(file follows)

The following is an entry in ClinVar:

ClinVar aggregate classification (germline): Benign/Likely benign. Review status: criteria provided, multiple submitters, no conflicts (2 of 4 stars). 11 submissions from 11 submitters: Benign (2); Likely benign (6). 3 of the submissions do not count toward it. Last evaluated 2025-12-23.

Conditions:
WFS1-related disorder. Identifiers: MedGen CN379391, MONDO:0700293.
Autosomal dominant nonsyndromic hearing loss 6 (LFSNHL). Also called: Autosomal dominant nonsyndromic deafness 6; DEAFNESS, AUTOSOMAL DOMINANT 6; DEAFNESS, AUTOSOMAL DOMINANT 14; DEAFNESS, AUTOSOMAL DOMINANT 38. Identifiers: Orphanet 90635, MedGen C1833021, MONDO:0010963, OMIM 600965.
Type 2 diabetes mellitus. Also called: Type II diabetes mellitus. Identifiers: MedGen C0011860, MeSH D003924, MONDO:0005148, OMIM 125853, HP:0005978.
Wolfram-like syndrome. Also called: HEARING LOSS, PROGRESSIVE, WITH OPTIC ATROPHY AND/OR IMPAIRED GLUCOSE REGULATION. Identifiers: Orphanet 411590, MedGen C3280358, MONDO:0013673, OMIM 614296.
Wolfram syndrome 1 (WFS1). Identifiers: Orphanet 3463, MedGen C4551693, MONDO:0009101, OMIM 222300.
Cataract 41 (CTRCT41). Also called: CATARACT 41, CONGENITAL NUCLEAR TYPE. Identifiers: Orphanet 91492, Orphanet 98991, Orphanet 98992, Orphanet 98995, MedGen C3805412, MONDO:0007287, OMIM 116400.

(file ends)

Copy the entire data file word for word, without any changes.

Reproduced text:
The following is an entry in ClinVar:

ClinVar aggregate classification (germline): Benign/Likely benign. Review status: criteria provided, multiple submitters, no conflicts (2 of 4 stars). 11 submissions from 11 submitters: Benign (2); Likely benign (6). 3 of the submissions do not count toward it. Last evaluated 2025-12-23.

Conditions:
WFS1-related disorder. Identifiers: MedGen CN379391, MONDO:0700293.
Autosomal dominant nonsyndromic hearing loss 6 (LFSNHL). Also called: Autosomal dominant nonsyndromic deafness 6; DEAFNESS, AUTOSOMAL DOMINANT 6; DEAFNESS, AUTOSOMAL DOMINANT 14; DEAFNESS, AUTOSOMAL DOMINANT 38. Identifiers: Orphanet 90635, MedGen C1833021, MONDO:0010963, OMIM 600965.
Type 2 diabetes mellitus. Also called: Type II diabetes mellitus. Identifiers: MedGen C0011860, MeSH D003924, MONDO:0005148, OMIM 125853, HP:0005978.
Wolfram-like syndrome. Also called: HEARING LOSS, PROGRESSIVE, WITH OPTIC ATROPHY AND/OR IMPAIRED GLUCOSE REGULATION. Identifiers: Orphanet 411590, MedGen C3280358, MONDO:0013673, OMIM 614296.
Wolfram syndrome 1 (WFS1). Identifiers: Orphanet 3463, MedGen C4551693, MONDO:0009101, OMIM 222300.
Cataract 41 (CTRCT41). Also called: CATARACT 41, CONGENITAL NUCLEAR TYPE. Identifiers: Orphanet 91492, Orphanet 98991, Orphanet 98992, Orphanet 98995, MedGen C3805412, MONDO:0007287, OMIM 116400.